By Asmau Ahmad
A Virologist, Dr Patrick Dakum, has advised African countries that therapeutic interventions for COVID-19 should be specifically evaluated among children and adolescents with severe COVID-19.
Dakum who is the Chief Executive Officer of the Institute of Human Virology, Nigeria (IHVN), gave the advice in Abuja on Sunday when he featured at a forum of the News Agency of Nigeria (NAN).
A study conducted by researchers at the institute and the Ahmadu Bello University, Zaria showed that children and adolescents in Africa, hospitalised with COVID-19 often experienced high death rates.
The study was entitled: “Assessment of Clinical Outcomes among Children and Adolescents Hospitalised with COVID-19 in six sub-Saharan African Countries.”
It was conducted in collaboration with AFREhealth (the African Forum for Research and Education in Health), a consortium of cross-disciplinary health personnel across Africa.
The study revealed that African children less than a year old and with pre-existing non-communicable diseases were more likely to have poorer outcomes, including intensive care requirement and often die eventually.
The study collected data from 25 health facilities across Nigeria, Ghana, the Democratic Republic of Congo, Kenya, South Africa and Uganda.
It sampled 469 African children and adolescents aged three months to 19 years hospitalised with COVID-19 between March and December 2020.
The study reported high overall mortality rate of 8.3 per cent, compared to one per cent or less, reported from Europe and North America.
Dakum explained that the high morbidity and mortality among hospitalised African children and adolescents with COVID-19 suggested that this population could be targeted for prompt COVID-19 vaccination when vaccines become available across the continent.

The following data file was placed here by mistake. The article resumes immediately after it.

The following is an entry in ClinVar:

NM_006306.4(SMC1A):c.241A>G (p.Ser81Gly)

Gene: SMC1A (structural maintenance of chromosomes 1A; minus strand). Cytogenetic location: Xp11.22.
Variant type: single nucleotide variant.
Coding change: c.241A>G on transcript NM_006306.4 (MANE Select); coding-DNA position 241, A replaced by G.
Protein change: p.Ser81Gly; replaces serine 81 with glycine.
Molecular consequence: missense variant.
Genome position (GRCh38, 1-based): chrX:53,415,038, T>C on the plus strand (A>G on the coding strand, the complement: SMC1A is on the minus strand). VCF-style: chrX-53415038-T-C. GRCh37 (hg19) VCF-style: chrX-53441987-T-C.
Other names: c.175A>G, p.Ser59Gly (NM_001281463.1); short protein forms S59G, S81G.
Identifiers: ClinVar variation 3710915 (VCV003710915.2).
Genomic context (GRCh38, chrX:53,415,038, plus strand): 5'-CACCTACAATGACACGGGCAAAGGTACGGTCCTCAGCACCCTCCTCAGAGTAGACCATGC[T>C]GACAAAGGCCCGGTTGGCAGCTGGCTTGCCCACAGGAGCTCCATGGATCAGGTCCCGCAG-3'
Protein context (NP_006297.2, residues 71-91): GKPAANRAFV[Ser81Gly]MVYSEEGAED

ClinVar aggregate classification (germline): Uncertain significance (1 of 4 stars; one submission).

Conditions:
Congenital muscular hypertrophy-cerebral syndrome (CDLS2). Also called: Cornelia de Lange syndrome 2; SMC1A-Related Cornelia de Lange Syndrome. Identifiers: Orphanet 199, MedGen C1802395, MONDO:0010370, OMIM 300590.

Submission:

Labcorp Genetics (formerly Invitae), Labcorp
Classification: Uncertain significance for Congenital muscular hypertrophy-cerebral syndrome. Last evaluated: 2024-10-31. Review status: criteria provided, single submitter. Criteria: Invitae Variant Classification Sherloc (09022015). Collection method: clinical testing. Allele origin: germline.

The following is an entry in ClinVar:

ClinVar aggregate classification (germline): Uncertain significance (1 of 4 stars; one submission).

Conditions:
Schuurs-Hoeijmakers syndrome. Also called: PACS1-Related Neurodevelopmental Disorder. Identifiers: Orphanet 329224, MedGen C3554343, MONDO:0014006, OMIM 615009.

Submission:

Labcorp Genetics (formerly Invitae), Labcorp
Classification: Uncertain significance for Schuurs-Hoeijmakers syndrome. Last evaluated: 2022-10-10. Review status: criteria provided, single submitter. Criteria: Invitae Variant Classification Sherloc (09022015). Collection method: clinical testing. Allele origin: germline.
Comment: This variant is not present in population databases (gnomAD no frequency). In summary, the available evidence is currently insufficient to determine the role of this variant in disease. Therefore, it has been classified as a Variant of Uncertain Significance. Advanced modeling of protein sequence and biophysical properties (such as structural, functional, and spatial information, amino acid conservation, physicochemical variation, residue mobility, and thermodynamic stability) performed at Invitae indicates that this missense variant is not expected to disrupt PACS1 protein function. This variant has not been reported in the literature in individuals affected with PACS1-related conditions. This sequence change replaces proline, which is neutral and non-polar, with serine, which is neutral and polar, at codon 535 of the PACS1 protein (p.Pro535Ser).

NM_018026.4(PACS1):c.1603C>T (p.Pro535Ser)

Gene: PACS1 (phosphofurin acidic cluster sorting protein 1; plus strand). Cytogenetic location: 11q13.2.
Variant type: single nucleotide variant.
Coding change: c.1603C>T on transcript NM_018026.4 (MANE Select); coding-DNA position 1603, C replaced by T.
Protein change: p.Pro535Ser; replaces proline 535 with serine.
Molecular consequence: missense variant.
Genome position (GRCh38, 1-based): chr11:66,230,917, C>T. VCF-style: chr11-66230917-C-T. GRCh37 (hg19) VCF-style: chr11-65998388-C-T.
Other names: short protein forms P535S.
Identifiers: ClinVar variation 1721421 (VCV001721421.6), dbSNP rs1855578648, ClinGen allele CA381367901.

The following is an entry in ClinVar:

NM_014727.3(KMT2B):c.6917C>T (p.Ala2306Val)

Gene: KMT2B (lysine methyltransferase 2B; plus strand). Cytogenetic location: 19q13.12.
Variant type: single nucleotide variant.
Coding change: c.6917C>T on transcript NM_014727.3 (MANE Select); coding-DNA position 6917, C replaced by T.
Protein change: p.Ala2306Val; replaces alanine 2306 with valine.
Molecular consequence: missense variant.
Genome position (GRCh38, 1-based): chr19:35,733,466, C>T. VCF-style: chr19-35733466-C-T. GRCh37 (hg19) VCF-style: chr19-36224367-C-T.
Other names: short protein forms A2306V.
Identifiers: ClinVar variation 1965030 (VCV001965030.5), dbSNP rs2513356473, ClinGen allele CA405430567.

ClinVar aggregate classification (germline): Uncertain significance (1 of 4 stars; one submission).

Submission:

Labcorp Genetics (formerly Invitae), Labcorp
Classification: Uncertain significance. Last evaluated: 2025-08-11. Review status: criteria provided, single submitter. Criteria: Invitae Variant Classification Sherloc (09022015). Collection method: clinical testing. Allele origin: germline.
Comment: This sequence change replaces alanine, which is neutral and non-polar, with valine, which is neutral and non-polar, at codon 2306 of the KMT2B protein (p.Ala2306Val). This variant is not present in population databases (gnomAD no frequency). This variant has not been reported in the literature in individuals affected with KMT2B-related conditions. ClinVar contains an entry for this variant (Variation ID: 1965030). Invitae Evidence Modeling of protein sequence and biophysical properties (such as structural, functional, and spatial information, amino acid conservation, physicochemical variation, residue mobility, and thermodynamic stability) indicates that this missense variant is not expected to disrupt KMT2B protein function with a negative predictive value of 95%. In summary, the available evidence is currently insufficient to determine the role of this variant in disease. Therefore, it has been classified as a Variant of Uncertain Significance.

According to him, children and adolescents have previously always been considered to have less severe diseases and therefore, have not been prioritised in vaccination programmes.
“This study offers a new perspective on that notion,” he asserted.
The virologist noted that the study had therefore, called on governments across the continent to act fast, to prevent children from further having complications resulting to deaths as a result of the disease.
He said that the study had provided an important information about COVID-19 among African children that was not previously available.
“We now have evidence from multiple countries to show that African children also experienced severe COVID-19.
“They experience multi-system inflammatory syndrome, some require intensive care and some also die at much higher rates than outside Africa,” Dakum said.
While urging governments in the continent to act upon the study findings, he said this was to enable the continent protect children.
“We cannot leave children behind in our COVID-19 pandemic response.
“The data from Dr Sam-Agudu and AFREhealth collaborators puts science from Nigeria and the rest of Africa squarely on the map for pandemic-responsive research, particularly for young populations.
“We will continually work towards contributing to research discoveries in Nigeria, West Africa and beyond,” Dakum assured.